The European Union will not order Russia’s Sputnik V Covid-19 vaccine on behalf of member states, Germany’s health minister has said, adding that the country will hold talks about procuring doses itself.
Health minister Jens Spahn told WDR public radio that the bloc would not be ordering the Russian vaccine as it had previously done with other candidates.
Mr Spahn said that Germany “will talk bilaterally to Russia, first of all about when what quantities could come”, emphasising the need for rapid deliveries.
He said: “To really make a difference in our current situation, the deliveries would have to come in the next two to four or five months already.”
Like many European countries, Germany is in the midst of a third wave of infections that authorities say is being fuelled by the spread of a more transmissible virus variant first discovered in the UK.
Germany’s infection rate is currently lower than that of several neighbouring countries – however, it is still more than twice of the government target of a maximum 50 new cases per 100,000 residents.
The country of 83 million has administered an initial vaccine dose to 13 per cent of its population, while 5.6 per cent have received both doses.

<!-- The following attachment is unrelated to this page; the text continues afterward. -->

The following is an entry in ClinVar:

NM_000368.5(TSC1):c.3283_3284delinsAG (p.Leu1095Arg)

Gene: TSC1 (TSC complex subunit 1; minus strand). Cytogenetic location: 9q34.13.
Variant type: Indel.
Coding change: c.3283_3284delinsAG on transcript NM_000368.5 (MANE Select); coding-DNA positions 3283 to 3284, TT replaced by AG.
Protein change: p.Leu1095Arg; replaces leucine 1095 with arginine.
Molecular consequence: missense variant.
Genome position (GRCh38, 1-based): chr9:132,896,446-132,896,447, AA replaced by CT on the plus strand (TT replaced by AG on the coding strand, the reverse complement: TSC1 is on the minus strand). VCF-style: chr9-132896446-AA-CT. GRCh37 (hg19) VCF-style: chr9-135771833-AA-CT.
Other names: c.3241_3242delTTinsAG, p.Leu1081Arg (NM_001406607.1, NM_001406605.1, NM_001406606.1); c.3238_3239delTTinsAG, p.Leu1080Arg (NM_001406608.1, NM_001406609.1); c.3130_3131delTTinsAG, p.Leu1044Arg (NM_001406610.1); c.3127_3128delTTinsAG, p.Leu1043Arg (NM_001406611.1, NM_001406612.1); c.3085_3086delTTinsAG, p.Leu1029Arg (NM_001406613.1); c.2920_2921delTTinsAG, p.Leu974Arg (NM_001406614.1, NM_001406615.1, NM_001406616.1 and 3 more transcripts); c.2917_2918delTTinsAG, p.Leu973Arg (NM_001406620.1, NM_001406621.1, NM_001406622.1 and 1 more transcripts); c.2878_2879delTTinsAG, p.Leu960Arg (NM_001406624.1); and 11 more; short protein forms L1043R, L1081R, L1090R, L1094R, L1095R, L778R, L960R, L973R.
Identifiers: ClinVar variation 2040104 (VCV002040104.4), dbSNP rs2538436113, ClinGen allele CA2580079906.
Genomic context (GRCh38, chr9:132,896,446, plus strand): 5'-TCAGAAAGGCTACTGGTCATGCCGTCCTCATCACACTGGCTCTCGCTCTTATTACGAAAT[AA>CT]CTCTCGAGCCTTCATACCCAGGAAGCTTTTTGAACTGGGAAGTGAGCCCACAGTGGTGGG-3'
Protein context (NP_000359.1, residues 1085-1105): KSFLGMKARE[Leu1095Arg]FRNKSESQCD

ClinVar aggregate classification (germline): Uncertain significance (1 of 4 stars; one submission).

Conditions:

The Sputnik V vaccine must be approved for use by European regulators before Germany will roll it out, Mr Spahn said, adding that “Russia must deliver data” for that to happen.
The minister’s remarks follow Bavarian governor Markus Soeder signing an agreement to purchase 2.5 million doses of the jab once it is approved by the European Medicines Agency (EMA).
It also comes amid reports that the EU drug regulator will begin investigations next week into whether clinical trials of the Sputnik V vaccine followed global clinical and scientific guidelines.
According to a report in the Financial Times, sources close to the EMA’s approval process are concerned that the trials may not have met ethics standards.
In response to the article, the official Twitter page for the Russian vaccine wrote: “Sputnik V team is going through a regular rolling review of EMA, in which good clinical practice (GCP) is a part of the standard procedure for all vaccines.”
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